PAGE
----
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Czechoslovakia, Yugoslavia, Serbia- segmented. Who is next? Poland?


Crow 160 | 11,052
12 Mar 2010 #1
In a time that preceded to spread of EU and expansion of NATO, we entered in era that would be remembered by segmentation of Slavic countries.

First it was Czechoslovakia and Yugoslavia. Then, it was continued with Serbia and these days people too often speak, having in mind rumors in case with Silesia, about Poland, as next victim of EU globalization.

Well, what is this? Shall we conclude that process of EU expansion including segmentation of Slavic countries as a rule?

What people here think about this subject? i found that this topic deserve serious discussion.
Darun 1 | 55
12 Mar 2010 #2
You're exagerating by believing that it has something to do with "slavic" nations. Somehow, EU has the opposite effect of what was expected of it, and somehow encourages "micro-nations" and separatism in many countries. I guess that on a larger scale it's easier to deal with small entities and subdue them, that with bigger one. The classic divide and conquer.

(I wonder who's more "paranoic" between the two of us :D).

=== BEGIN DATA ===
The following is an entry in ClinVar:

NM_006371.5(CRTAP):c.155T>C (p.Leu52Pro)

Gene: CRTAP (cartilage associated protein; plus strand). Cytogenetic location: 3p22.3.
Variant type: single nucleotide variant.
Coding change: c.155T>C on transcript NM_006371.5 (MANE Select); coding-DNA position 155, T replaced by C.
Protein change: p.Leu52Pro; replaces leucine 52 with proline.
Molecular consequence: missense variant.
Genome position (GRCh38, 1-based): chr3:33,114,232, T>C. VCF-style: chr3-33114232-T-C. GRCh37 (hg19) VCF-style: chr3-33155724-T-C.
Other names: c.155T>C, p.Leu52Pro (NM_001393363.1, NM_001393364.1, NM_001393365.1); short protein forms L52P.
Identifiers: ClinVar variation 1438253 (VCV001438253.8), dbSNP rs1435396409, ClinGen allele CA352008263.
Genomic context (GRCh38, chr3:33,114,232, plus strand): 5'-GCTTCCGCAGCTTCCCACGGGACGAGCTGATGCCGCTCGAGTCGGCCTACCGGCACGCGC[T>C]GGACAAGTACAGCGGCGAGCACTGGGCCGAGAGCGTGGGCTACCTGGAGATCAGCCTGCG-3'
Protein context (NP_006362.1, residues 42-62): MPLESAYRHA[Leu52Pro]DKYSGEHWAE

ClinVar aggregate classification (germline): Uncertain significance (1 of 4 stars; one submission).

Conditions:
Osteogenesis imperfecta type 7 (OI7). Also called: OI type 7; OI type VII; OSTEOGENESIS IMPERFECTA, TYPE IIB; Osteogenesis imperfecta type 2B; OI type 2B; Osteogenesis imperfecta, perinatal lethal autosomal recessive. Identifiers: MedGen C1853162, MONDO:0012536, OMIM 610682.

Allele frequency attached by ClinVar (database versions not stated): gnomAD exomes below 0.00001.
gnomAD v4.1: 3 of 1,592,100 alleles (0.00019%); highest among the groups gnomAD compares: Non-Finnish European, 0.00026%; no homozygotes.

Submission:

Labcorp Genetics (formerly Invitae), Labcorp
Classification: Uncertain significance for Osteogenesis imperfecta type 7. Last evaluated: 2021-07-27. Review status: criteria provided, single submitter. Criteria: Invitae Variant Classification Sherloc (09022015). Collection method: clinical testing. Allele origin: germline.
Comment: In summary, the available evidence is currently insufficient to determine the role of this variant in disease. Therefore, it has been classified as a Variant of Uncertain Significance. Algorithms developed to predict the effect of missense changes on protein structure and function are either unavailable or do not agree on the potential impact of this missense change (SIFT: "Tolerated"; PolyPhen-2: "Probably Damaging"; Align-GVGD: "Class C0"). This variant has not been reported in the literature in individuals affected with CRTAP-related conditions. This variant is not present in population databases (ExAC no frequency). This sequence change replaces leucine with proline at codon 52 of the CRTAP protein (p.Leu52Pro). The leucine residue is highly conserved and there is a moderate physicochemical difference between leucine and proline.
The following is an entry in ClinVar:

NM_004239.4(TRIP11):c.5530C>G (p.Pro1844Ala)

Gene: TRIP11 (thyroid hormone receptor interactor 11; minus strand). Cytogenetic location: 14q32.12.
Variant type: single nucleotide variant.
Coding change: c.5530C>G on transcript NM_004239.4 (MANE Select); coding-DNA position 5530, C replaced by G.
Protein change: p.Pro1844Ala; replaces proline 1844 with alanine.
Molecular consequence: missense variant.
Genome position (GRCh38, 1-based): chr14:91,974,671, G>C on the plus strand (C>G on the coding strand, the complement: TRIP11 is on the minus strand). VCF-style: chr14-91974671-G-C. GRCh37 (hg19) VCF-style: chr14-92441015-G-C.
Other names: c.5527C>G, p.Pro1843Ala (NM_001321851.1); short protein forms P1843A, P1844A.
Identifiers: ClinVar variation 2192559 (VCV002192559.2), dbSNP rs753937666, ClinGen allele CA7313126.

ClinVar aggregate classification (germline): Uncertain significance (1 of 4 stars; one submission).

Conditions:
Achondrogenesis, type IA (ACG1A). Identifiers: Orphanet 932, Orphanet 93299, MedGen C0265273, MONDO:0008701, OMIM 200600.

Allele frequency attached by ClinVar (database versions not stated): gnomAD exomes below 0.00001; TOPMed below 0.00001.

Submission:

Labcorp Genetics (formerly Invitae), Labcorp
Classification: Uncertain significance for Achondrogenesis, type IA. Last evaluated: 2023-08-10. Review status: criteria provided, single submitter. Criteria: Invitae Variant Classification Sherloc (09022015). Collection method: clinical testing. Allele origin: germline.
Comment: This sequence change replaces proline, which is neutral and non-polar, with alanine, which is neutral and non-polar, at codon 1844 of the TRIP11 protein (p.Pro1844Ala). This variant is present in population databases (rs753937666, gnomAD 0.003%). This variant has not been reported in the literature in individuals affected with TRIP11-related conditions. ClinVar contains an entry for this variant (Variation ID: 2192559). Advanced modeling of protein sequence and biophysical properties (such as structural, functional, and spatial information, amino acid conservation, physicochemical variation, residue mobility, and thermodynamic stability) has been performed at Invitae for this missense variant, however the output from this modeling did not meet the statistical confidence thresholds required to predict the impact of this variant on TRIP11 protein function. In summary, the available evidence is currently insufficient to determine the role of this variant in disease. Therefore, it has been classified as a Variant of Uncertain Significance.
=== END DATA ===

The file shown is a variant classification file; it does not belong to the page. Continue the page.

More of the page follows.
Seanus 15 | 19,706
13 Mar 2010 #3
I can guarantee you that there would be an uprising if the EU started meddling with Silesia, Crow. These people wouldn't stand for it. There is a Polish representative from Zabrze-Gliwice who occupies a high position in the EU (Jerzy Bużek?). He would fight it til the very end.
OP Crow 160 | 11,052
13 Mar 2010 #4
I wonder who's more "paranoic" between the two of us

Its not only us

spot this...



If i understand well (Polish language is similar to Serbian but isn`t same), guy who speaks here said that `today he protest because of defense of Serbia and tomorrow it could be in defense of Poland`

read this...

Eastern Europe After Kosovo; Splintered Unity: Polish Politics and the Crisis

by Konstanty Gebert
1.law.nyu.edu/eecr/vol8num3/feature/splintered.html

Nationalist Jan Lopuszanski, of a small Catholic right-wing group, made his warning even more explicit. If, today, NATO's putative right to be a judge of other nations and their governments and to enforce these decisions by way of violence is recognized, this right may tomorrow be directed against any nation in the world, Poland included, he warned. He apparently forgot, among other things, that Poland was now a NATO member.

Seanus 15 | 19,706
13 Mar 2010 #5
'Serbs are fighting for us in Kosovo. In the fullest sense, they are fighting for us, for all Europeans. We are protesting here today in Warsaw so that we don't have to defend Warsaw tomorrow. Belgrade-Warsaw, a common matter'.

Serbs are fighting for their own :) That's what he said at the beginning.